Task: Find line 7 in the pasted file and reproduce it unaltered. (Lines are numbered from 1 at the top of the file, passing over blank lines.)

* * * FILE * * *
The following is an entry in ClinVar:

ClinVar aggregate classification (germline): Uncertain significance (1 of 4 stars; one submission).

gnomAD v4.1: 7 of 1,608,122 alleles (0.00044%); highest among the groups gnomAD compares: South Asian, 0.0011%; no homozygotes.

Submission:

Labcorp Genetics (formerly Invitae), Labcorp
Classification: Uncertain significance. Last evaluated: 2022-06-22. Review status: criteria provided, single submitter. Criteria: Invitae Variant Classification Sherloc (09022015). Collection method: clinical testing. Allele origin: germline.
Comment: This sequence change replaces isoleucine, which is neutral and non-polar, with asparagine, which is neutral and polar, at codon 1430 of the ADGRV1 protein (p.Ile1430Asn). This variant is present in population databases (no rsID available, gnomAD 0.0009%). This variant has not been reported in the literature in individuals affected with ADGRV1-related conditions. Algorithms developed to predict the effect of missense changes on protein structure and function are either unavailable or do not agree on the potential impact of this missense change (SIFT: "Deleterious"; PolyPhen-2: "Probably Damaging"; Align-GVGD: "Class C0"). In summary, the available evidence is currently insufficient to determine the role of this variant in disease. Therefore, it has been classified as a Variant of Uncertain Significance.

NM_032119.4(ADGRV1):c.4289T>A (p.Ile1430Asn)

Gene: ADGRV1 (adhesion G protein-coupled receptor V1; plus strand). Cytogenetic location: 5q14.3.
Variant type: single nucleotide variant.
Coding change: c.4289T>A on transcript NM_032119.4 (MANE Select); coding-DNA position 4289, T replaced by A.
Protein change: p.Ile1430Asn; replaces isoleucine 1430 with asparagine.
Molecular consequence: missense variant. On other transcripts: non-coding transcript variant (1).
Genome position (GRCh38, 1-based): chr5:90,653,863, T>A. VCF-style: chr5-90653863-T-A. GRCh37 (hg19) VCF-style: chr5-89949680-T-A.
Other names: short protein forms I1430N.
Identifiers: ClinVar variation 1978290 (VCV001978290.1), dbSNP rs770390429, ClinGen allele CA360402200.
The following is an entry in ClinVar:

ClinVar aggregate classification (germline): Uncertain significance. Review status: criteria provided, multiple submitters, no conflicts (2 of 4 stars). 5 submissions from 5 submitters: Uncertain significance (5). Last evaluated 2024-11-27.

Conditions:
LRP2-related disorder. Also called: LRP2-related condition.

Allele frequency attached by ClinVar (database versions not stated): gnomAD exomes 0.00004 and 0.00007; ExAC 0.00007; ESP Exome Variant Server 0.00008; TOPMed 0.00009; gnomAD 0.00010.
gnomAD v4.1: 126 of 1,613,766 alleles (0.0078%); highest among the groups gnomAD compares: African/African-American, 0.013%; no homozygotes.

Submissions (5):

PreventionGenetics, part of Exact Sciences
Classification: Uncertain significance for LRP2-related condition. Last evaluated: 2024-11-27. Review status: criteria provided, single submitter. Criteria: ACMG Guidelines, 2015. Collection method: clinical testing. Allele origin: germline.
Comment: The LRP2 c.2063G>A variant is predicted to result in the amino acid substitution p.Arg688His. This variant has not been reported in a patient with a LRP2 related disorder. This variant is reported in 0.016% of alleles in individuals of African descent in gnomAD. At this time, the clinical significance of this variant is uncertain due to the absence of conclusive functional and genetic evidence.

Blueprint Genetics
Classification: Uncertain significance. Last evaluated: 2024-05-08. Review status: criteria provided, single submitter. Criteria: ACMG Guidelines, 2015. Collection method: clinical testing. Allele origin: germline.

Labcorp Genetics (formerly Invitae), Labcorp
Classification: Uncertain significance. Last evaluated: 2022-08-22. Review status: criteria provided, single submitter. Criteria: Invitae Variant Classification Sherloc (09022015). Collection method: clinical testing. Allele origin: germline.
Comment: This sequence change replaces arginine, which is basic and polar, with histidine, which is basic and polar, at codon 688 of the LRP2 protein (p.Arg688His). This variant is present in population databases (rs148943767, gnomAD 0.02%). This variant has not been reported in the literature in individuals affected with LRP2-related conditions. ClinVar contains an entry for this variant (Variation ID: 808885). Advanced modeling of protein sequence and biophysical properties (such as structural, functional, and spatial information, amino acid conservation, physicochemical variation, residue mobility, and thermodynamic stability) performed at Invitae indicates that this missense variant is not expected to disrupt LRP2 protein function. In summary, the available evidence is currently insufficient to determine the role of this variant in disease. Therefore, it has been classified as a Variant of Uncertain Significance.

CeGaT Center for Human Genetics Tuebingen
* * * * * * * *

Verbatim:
Comment: This sequence change replaces isoleucine, which is neutral and non-polar, with asparagine, which is neutral and polar, at codon 1430 of the ADGRV1 protein (p.Ile1430Asn). This variant is present in population databases (no rsID available, gnomAD 0.0009%). This variant has not been reported in the literature in individuals affected with ADGRV1-related conditions. Algorithms developed to predict the effect of missense changes on protein structure and function are either unavailable or do not agree on the potential impact of this missense change (SIFT: "Deleterious"; PolyPhen-2: "Probably Damaging"; Align-GVGD: "Class C0"). In summary, the available evidence is currently insufficient to determine the role of this variant in disease. Therefore, it has been classified as a Variant of Uncertain Significance.